Most healthcare organizations that are HIPAA-covered entities have attacked HIPAA's privacy rule and electronic transactions regulations with a passion over the past year. But many are now taking a HIPAA hiatus. Some are simply burned out, while many others believe they're finished with HIPAA and can turn their backs on security until April 2005 nears.
That attitude should be cause for concern among information security professionals and healthcare management who can be held accountable for breaches and poor practices now. Instead, covered entities should be hard at work on their information security programs without delay, and there are several indisputable reasons for doing so.
First, and perhaps most misunderstood, the April 20, 2005, compliance deadline is entirely artificial. Back in 1996 Congress built in a two-year lead time for compliance with each of the HIPAA Administrative Simplification rules. But a fundamental privacy principle is that privacy requires security. For that reason former Secretary of Health and Human Services (HHS) Donna Shalala, when announcing the proposed privacy rule, reserved the right to delay its enforcement until security was in place. And for the same reason, the final privacy rule requires a full-blown information security program -- administrative, physical and technical safeguards -- to assure the confidentiality, integrity and availability of all forms of protected health information. True, the privacy rule gives little detail,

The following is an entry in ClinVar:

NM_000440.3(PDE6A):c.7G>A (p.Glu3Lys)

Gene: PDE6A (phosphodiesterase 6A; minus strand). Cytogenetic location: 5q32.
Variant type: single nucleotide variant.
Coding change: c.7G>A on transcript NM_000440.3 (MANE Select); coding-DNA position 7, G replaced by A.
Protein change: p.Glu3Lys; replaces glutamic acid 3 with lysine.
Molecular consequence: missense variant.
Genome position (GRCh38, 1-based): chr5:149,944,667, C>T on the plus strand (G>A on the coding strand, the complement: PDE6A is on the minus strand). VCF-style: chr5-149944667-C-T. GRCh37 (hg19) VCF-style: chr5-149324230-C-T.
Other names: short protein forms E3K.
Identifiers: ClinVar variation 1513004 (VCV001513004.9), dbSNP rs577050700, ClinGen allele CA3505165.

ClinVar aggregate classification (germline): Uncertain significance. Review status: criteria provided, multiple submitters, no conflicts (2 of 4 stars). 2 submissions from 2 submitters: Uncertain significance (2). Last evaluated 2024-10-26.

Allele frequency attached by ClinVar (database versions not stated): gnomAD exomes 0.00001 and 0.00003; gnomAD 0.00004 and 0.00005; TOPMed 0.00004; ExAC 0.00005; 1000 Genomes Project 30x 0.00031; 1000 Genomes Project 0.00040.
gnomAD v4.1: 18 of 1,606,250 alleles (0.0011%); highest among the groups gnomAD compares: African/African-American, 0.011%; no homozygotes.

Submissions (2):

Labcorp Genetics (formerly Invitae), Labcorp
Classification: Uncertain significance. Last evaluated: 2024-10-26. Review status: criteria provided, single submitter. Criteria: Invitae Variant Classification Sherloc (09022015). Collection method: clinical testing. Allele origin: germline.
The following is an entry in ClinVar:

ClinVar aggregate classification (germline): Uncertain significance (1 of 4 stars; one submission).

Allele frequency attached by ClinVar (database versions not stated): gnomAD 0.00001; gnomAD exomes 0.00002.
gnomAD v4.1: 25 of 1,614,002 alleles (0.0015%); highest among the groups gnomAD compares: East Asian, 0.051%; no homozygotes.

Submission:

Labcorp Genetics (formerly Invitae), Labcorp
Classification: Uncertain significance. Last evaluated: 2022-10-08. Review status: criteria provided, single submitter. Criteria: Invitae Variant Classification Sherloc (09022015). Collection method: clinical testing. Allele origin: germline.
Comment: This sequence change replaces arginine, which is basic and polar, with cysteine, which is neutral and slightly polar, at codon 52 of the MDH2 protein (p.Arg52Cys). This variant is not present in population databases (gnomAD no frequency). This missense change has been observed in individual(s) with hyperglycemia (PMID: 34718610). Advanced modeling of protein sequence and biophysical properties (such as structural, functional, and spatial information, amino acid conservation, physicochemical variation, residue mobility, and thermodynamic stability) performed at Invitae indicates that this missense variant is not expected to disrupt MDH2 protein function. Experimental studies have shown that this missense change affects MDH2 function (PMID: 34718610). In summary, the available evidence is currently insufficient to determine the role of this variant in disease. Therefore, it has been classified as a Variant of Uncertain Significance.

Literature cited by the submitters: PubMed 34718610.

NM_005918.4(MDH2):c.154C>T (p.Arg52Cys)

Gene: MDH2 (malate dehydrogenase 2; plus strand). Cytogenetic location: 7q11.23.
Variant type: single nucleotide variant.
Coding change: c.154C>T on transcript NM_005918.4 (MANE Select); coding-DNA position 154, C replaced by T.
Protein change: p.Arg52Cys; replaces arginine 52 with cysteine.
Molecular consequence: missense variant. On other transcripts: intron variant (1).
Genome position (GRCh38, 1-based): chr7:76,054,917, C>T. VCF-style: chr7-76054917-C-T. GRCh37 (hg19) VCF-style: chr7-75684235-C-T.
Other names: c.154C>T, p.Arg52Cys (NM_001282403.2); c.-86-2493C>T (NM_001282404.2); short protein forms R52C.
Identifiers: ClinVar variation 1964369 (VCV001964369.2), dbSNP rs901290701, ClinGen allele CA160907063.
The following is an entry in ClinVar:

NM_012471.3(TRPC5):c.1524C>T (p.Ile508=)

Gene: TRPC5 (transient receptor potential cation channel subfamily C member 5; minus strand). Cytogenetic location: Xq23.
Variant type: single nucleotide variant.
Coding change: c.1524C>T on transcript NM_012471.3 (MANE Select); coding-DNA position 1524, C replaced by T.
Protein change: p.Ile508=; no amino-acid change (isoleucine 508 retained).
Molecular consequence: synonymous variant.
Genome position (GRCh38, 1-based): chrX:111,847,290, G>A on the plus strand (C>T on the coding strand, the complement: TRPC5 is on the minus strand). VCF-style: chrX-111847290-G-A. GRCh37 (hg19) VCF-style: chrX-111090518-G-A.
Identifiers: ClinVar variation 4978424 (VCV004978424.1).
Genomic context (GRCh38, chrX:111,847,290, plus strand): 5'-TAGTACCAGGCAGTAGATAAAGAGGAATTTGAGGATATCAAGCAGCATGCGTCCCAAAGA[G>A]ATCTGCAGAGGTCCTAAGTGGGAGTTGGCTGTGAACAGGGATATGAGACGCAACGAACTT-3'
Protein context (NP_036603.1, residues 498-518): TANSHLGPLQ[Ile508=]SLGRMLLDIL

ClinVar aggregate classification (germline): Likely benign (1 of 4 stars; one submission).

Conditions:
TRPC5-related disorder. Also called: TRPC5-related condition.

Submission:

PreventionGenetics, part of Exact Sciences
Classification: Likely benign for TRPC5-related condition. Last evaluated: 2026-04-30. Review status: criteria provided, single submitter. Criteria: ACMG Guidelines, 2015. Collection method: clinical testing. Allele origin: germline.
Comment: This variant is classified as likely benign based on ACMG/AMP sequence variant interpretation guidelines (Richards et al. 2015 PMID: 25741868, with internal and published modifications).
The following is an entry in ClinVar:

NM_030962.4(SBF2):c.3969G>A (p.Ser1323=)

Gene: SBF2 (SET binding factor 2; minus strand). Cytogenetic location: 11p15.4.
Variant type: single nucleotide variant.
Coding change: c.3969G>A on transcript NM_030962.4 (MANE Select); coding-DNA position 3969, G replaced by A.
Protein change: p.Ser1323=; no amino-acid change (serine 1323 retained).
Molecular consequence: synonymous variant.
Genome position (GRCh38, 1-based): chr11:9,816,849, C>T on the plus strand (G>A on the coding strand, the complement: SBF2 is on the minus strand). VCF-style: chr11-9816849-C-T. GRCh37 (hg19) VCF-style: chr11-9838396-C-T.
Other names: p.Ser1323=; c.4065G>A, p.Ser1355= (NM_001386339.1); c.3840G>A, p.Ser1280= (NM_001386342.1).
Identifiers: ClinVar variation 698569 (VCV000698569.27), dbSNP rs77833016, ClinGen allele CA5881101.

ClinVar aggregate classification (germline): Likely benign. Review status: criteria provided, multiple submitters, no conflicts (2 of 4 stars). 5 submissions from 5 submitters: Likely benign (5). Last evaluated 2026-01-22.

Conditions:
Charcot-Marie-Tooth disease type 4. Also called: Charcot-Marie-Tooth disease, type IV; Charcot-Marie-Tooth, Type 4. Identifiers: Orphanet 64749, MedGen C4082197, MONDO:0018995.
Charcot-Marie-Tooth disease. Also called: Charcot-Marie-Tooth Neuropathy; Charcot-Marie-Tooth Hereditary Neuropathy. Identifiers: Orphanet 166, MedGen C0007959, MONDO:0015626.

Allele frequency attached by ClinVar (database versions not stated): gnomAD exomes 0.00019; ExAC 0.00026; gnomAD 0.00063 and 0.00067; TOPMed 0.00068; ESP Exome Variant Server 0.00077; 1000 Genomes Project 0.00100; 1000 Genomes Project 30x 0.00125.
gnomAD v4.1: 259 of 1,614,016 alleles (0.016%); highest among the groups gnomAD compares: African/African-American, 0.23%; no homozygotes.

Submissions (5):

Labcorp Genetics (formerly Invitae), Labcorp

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If that argument alone isn't sufficient to wake up management, consider that privacy breaches usually also involve security inadequacies, lapses or breaches. HHS's Centers for Medicare & Medicaid Services has publicly acknowledged that it expects security issues to be referred to its Office of HIPAA Standards, which is responsible for security enforcement. Approximately 1,800 privacy complaints were filed in the first six months or so following the April 14, 2003, deadline. While some complaints were dismissed and some resolved, others are under further investigation -- even criminal investigation -- by the U.S. Department of Justice.
HHS has stated that it seeks compliance, and it prefers to work with covered entities that demonstrate sincere intent, rather than act punitively. This message suggests that organizations making a good faith effort have little to fear from the U.S. government. But what about the public? The HIPAA-mandated privacy notice has raised healthcare privacy and security awareness among patients and plan members. That heightened awareness is likely to lead to more legal action and more negative publicity surrounding privacy and security weaknesses in healthcare organizations than ever before.
So what excuse for poor security will be defensible in court, or sound reasonable on TV or in the local papers? Healthcare executives should be asking themselves this uncomfortable question now. It's doubtful that "we didn't have to have this in place until 2005" will carry any weight with judges, juries or patients. On the contrary, the public is more likely to wonder why common sense security protections weren't in place long ago.
Finally, information security professionals know that it's simply good business practice to have a formal, documented, ongoing information security program that helps assure standardization, consistency, predictability and, of course, protection of information assets. So let's get management on board and move ahead with framing and implementing comprehensive information security programs in healthcare organizations across the country.
About the author
Kate Borten, CISSP, is president of The Marblehead Group Inc. and has more than 20 years experience designing, implementing and integrating healthcare information systems. Borten is the author of HIPAA Security Made Simple (HCPro Inc. 2003).
This was first published in April 2004